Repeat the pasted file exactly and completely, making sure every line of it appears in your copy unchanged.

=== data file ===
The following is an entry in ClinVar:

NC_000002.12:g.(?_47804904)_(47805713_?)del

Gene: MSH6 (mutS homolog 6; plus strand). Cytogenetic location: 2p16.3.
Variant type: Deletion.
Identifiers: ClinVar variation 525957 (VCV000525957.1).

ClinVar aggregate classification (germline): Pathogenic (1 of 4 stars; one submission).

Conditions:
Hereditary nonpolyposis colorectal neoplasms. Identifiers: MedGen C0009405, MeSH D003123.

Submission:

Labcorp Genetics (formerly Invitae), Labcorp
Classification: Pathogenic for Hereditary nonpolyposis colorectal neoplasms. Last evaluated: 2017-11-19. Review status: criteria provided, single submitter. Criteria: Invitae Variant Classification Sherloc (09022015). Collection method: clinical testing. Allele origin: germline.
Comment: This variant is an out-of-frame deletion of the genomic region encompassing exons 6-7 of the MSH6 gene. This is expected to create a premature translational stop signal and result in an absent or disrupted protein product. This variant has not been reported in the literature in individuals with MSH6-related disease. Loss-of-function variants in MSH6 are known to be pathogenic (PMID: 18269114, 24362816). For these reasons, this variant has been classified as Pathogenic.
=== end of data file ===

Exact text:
The following is an entry in ClinVar:

NC_000002.12:g.(?_47804904)_(47805713_?)del

Gene: MSH6 (mutS homolog 6; plus strand). Cytogenetic location: 2p16.3.
Variant type: Deletion.
Identifiers: ClinVar variation 525957 (VCV000525957.1).

ClinVar aggregate classification (germline): Pathogenic (1 of 4 stars; one submission).

Conditions:
Hereditary nonpolyposis colorectal neoplasms. Identifiers: MedGen C0009405, MeSH D003123.

Submission:

Labcorp Genetics (formerly Invitae), Labcorp
Classification: Pathogenic for Hereditary nonpolyposis colorectal neoplasms. Last evaluated: 2017-11-19. Review status: criteria provided, single submitter. Criteria: Invitae Variant Classification Sherloc (09022015). Collection method: clinical testing. Allele origin: germline.
Comment: This variant is an out-of-frame deletion of the genomic region encompassing exons 6-7 of the MSH6 gene. This is expected to create a premature translational stop signal and result in an absent or disrupted protein product. This variant has not been reported in the literature in individuals with MSH6-related disease. Loss-of-function variants in MSH6 are known to be pathogenic (PMID: 18269114, 24362816). For these reasons, this variant has been classified as Pathogenic.